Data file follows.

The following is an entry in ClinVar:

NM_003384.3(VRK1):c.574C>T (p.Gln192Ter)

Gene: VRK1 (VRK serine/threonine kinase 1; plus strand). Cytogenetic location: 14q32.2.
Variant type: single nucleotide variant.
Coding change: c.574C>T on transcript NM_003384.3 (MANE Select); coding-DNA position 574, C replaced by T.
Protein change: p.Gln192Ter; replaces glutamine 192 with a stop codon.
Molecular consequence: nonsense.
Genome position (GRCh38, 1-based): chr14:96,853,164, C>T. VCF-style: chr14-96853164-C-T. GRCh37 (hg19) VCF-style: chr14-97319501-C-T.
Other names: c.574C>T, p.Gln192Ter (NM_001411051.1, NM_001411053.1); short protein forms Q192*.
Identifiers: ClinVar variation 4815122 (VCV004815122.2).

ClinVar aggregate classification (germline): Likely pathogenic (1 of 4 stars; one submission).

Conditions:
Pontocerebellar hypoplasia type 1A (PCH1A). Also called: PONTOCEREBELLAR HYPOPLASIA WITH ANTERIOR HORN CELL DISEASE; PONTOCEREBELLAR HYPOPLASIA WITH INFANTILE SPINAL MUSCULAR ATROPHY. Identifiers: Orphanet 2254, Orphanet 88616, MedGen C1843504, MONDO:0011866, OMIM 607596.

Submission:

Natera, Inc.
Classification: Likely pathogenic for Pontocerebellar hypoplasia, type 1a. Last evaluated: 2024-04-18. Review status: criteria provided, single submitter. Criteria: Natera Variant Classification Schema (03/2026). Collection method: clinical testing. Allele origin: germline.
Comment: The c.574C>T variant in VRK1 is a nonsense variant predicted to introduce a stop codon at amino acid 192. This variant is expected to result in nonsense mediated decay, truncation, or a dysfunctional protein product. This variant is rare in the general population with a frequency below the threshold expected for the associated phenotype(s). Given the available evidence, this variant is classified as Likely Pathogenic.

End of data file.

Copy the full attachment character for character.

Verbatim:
The following is an entry in ClinVar:

NM_003384.3(VRK1):c.574C>T (p.Gln192Ter)

Gene: VRK1 (VRK serine/threonine kinase 1; plus strand). Cytogenetic location: 14q32.2.
Variant type: single nucleotide variant.
Coding change: c.574C>T on transcript NM_003384.3 (MANE Select); coding-DNA position 574, C replaced by T.
Protein change: p.Gln192Ter; replaces glutamine 192 with a stop codon.
Molecular consequence: nonsense.
Genome position (GRCh38, 1-based): chr14:96,853,164, C>T. VCF-style: chr14-96853164-C-T. GRCh37 (hg19) VCF-style: chr14-97319501-C-T.
Other names: c.574C>T, p.Gln192Ter (NM_001411051.1, NM_001411053.1); short protein forms Q192*.
Identifiers: ClinVar variation 4815122 (VCV004815122.2).

ClinVar aggregate classification (germline): Likely pathogenic (1 of 4 stars; one submission).

Conditions:
Pontocerebellar hypoplasia type 1A (PCH1A). Also called: PONTOCEREBELLAR HYPOPLASIA WITH ANTERIOR HORN CELL DISEASE; PONTOCEREBELLAR HYPOPLASIA WITH INFANTILE SPINAL MUSCULAR ATROPHY. Identifiers: Orphanet 2254, Orphanet 88616, MedGen C1843504, MONDO:0011866, OMIM 607596.

Submission:

Natera, Inc.
Classification: Likely pathogenic for Pontocerebellar hypoplasia, type 1a. Last evaluated: 2024-04-18. Review status: criteria provided, single submitter. Criteria: Natera Variant Classification Schema (03/2026). Collection method: clinical testing. Allele origin: germline.
Comment: The c.574C>T variant in VRK1 is a nonsense variant predicted to introduce a stop codon at amino acid 192. This variant is expected to result in nonsense mediated decay, truncation, or a dysfunctional protein product. This variant is rare in the general population with a frequency below the threshold expected for the associated phenotype(s). Given the available evidence, this variant is classified as Likely Pathogenic.